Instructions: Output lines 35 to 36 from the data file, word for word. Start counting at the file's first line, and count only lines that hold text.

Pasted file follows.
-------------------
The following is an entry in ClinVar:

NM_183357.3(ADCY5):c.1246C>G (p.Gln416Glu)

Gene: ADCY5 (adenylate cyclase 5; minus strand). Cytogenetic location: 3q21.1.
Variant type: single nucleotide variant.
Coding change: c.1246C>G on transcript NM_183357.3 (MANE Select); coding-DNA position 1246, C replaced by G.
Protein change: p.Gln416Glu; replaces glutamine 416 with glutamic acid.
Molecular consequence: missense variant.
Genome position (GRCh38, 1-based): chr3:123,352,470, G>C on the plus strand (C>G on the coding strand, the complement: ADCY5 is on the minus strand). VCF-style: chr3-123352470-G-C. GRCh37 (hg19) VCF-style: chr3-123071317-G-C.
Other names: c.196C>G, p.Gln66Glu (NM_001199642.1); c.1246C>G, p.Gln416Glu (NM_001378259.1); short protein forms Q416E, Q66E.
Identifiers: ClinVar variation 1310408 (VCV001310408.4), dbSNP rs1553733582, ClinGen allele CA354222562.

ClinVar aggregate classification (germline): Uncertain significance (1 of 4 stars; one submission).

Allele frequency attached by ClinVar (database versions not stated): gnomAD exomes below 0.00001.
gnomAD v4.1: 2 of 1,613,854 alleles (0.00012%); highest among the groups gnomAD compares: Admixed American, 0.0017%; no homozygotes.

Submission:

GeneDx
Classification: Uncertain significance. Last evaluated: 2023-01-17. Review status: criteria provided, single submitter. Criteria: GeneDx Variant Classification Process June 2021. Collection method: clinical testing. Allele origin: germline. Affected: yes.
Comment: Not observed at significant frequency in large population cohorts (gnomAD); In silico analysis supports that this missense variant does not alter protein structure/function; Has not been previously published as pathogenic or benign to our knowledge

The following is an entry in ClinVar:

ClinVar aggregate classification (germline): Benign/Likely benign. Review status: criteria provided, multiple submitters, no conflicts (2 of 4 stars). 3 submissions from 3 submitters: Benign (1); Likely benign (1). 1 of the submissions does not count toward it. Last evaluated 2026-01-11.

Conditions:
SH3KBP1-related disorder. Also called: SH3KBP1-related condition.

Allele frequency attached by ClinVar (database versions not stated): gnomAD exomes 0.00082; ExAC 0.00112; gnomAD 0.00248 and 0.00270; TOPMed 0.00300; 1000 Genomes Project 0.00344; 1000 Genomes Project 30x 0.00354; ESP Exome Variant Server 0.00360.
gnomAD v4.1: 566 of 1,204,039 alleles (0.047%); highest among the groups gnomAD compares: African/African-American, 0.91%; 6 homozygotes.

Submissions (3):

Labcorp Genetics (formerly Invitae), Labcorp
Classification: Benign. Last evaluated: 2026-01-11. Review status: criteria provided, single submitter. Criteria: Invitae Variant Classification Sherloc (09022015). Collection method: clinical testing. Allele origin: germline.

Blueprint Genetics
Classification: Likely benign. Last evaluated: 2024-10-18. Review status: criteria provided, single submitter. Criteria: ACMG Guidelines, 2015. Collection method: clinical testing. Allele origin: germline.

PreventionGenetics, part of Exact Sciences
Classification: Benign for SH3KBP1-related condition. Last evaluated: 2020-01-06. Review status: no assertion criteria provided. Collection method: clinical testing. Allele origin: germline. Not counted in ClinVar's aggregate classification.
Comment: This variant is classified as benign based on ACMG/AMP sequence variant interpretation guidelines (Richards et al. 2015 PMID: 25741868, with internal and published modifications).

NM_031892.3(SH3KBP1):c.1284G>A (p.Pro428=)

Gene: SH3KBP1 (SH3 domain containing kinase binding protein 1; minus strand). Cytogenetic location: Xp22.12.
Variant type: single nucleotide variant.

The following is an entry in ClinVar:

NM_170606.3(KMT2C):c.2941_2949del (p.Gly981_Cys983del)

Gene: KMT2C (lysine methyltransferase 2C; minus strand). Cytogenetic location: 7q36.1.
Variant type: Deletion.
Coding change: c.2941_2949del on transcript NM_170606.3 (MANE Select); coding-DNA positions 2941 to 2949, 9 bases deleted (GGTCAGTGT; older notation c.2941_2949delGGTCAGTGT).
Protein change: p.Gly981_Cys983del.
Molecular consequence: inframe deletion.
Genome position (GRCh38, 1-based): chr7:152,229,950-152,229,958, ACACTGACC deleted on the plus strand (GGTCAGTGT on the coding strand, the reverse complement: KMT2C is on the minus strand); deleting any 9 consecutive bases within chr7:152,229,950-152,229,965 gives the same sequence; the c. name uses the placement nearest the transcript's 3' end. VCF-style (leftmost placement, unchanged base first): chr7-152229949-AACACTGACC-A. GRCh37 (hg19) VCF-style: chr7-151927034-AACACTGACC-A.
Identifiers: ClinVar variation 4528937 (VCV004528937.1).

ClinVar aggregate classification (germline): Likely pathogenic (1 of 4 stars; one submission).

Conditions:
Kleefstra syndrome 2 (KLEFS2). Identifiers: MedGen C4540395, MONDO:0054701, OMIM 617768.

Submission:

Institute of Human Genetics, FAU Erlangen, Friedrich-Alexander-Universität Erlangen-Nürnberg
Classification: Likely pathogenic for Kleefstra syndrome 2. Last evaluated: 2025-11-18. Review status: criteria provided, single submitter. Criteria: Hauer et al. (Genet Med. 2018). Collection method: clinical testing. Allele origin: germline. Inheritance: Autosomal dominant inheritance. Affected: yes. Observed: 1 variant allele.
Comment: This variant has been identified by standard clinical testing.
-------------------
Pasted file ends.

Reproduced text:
The following is an entry in ClinVar:

NM_170606.3(KMT2C):c.2941_2949del (p.Gly981_Cys983del)